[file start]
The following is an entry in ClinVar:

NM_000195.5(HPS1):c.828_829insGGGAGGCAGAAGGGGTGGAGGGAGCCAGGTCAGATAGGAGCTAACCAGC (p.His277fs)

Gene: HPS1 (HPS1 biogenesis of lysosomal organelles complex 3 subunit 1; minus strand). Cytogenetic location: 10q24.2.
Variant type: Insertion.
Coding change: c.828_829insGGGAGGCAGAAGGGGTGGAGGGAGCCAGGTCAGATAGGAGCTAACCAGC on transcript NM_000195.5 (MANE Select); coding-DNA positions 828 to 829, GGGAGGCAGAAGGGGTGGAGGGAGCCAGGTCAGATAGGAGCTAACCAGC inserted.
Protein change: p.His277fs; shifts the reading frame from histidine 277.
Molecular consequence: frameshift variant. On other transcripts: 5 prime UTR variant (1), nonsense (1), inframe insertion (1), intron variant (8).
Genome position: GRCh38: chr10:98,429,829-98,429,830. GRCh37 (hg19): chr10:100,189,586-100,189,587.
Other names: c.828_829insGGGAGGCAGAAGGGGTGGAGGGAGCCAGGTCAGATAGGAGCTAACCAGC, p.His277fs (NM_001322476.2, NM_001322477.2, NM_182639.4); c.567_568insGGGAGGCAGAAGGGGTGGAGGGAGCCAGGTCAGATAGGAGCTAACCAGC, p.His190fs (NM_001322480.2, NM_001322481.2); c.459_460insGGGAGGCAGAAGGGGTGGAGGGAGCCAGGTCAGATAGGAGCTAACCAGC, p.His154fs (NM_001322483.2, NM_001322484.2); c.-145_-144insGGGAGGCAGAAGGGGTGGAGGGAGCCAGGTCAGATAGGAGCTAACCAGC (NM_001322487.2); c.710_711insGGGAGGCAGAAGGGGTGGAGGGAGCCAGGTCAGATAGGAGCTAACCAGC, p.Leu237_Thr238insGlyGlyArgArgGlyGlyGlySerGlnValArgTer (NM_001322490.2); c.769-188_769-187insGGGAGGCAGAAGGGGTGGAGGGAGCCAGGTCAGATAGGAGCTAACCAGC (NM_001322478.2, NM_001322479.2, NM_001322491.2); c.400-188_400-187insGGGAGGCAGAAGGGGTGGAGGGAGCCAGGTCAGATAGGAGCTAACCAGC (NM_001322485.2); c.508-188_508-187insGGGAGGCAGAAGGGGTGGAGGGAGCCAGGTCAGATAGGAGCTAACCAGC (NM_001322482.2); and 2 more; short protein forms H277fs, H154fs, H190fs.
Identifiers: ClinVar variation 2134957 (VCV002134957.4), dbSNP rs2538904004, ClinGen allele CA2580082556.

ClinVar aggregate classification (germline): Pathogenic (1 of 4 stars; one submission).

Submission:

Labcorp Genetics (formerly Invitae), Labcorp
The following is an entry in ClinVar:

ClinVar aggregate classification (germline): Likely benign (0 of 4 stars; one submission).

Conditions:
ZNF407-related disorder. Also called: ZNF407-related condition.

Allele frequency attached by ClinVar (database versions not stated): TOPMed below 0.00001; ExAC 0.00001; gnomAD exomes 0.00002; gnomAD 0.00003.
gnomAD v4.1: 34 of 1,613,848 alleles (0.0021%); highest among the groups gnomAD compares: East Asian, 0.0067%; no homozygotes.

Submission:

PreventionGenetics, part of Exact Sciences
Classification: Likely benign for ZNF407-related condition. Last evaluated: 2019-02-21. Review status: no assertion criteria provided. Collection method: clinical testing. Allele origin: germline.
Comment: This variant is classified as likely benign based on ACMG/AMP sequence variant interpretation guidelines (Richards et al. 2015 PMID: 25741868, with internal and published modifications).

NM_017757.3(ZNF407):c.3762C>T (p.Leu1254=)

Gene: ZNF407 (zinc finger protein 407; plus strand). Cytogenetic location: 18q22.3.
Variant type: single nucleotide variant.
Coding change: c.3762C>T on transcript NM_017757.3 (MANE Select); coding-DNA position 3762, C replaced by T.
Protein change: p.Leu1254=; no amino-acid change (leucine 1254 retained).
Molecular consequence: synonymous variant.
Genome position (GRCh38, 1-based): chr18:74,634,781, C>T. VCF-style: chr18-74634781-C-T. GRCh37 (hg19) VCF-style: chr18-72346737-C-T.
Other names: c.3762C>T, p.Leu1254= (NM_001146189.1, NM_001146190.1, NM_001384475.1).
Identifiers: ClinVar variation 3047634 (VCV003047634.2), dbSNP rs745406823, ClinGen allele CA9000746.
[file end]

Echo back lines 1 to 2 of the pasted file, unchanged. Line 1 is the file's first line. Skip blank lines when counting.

The following is an entry in ClinVar:

NM_000195.5(HPS1):c.828_829insGGGAGGCAGAAGGGGTGGAGGGAGCCAGGTCAGATAGGAGCTAACCAGC (p.His277fs)